CEO pay: A matter of fairness or a matter of efficiency?
It's widely argued that when the average CEO of a top-200 US corporation gets 200 times the yearly compensation of an average employee, there's a problem of fairness involved. That may or may not be true; fairness is a difficult thing to measure correctly (even if something does smell a little rotten about it). But from a capitalist perspective, it's well worth asking whether that kind of pay imbalance is efficient -- that is, whether it's likely to deliver the right set of results to the shareholders of the company. Since shareholders are the owners of the business, they should be acutely interested in how compensation is doled out. And if the CEO is getting 200 times the pay of an average employee, it's worth asking: Is that CEO delivering better ideas than a cadre of 200 smart employees would? There's a very, very good chance that the answer to that is a resounding "No" -- which tells us that many executives are more skilled at extracting really high salaries and bonuses than they are at making their shareholders wealthier.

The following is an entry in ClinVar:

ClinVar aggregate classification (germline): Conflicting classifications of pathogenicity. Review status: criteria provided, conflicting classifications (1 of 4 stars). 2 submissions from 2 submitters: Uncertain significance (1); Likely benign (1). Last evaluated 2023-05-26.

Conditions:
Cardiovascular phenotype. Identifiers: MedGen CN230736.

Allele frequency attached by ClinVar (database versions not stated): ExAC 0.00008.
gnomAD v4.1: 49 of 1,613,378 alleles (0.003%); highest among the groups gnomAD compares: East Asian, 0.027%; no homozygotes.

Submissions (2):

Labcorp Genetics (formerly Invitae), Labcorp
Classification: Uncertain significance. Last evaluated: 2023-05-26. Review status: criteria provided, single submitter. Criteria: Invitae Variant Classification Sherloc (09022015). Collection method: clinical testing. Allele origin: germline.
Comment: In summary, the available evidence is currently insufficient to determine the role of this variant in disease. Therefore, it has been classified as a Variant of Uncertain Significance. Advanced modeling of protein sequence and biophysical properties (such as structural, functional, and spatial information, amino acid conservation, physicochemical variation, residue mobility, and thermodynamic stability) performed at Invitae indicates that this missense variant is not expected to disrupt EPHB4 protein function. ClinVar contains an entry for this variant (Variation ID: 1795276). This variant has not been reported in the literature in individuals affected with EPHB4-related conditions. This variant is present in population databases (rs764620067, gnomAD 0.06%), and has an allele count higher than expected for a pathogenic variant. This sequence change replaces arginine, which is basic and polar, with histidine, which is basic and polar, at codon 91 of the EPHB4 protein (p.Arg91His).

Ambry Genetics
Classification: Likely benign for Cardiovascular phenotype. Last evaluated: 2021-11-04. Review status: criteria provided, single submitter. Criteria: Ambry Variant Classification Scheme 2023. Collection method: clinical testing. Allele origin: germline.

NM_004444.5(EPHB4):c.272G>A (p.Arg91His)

From phone-company office to apartment building
Recycling of a different sort
"PC World" is done with publishing a print edition
It will remain a digital publication, but the market no longer sustains a printed edition
Pro tip: If your life's mantra is "Chive On", don't expect to get hired by a sensible employer
A lot of people bristle at the thought of sanitizing their Facebook and other social-media profiles in pursuit of employment. But there are a lot of people who also see fit to advertise that their objective is to skirt by with as little effort as possible in the workplace -- and if they're advertising that by wearing shirts and repeating slogans that mock actual labor and enthuse about wasting time on an entertainment site, then their potential (and actual) employers would be stupid to ignore that.